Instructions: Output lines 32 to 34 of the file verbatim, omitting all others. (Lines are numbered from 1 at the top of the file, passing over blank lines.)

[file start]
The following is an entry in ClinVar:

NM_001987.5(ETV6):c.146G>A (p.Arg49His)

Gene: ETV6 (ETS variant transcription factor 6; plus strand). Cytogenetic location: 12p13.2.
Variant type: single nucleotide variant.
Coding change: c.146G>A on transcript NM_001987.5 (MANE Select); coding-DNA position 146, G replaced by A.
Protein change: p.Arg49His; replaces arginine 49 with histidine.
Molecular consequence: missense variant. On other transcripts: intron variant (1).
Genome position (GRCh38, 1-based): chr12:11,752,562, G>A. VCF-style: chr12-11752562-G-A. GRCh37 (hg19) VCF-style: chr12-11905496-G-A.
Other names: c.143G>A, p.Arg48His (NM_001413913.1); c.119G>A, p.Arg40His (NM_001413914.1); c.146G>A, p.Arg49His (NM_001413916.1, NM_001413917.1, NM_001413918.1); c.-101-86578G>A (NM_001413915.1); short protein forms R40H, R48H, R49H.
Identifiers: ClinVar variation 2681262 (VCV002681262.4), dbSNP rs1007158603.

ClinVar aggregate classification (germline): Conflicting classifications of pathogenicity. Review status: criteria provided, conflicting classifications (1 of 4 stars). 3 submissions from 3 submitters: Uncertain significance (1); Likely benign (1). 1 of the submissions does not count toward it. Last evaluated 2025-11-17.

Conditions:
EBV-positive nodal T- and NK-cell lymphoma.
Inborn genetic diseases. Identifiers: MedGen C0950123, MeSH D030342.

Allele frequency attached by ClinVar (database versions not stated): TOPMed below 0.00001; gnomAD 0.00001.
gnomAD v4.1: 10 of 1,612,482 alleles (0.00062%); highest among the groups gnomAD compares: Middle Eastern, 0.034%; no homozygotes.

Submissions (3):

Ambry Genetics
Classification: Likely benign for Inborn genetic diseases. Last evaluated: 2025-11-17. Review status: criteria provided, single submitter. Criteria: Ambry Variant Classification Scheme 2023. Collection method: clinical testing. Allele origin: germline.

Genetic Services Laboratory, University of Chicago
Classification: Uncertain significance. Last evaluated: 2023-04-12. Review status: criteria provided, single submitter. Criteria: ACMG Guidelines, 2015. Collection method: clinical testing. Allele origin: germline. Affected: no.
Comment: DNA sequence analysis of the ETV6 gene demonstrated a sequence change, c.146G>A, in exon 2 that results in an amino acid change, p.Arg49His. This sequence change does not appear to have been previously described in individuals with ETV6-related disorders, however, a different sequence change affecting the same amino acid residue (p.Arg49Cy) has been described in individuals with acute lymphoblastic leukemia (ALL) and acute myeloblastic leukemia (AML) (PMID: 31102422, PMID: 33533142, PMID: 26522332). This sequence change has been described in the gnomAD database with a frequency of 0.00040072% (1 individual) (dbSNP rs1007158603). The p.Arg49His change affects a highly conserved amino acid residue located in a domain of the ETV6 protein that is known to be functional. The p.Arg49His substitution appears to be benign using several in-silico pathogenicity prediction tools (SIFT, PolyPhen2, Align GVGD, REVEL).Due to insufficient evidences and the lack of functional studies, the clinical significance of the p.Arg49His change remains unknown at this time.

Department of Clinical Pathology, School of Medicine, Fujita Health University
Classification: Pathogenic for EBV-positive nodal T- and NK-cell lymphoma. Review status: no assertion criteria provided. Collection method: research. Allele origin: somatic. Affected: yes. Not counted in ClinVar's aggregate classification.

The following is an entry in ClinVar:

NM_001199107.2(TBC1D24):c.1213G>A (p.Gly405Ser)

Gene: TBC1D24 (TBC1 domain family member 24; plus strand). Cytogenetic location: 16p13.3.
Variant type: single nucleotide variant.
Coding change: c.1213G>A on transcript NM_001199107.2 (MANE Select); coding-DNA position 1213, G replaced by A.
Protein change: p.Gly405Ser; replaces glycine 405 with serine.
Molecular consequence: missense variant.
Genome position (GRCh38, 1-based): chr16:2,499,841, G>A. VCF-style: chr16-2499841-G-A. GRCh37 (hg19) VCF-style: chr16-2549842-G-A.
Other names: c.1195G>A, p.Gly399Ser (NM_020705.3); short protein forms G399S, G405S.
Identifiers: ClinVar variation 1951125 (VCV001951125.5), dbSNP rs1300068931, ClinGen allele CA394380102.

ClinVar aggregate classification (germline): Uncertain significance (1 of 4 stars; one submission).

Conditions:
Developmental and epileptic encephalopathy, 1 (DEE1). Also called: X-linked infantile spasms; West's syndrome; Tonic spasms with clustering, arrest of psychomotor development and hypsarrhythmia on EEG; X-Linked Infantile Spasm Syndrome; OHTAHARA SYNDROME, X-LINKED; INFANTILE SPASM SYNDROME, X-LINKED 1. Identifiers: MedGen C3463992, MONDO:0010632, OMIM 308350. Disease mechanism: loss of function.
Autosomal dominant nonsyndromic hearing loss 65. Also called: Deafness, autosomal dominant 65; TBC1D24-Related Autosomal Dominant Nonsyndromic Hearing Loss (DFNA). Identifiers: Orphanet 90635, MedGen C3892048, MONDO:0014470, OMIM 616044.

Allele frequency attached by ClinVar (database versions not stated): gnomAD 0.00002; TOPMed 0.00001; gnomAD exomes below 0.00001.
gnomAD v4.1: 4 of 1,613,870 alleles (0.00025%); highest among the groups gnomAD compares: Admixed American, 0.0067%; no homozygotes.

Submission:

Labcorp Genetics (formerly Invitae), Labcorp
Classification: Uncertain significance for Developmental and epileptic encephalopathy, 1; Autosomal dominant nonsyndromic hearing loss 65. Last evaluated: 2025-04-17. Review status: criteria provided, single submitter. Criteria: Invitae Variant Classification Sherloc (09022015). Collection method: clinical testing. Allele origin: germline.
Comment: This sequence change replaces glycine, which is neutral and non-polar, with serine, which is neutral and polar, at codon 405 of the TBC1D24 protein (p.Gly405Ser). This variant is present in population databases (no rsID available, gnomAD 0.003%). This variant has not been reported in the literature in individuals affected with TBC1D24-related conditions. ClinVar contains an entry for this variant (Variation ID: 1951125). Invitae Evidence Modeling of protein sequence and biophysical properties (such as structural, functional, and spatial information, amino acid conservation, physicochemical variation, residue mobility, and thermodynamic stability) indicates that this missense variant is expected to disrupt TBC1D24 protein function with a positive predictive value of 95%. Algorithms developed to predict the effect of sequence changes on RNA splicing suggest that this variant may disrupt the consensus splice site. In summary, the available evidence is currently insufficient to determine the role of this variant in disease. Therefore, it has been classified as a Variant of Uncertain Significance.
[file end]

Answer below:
Genome position (GRCh38, 1-based): chr16:2,499,841, G>A. VCF-style: chr16-2499841-G-A. GRCh37 (hg19) VCF-style: chr16-2549842-G-A.
Other names: c.1195G>A, p.Gly399Ser (NM_020705.3); short protein forms G399S, G405S.
Identifiers: ClinVar variation 1951125 (VCV001951125.5), dbSNP rs1300068931, ClinGen allele CA394380102.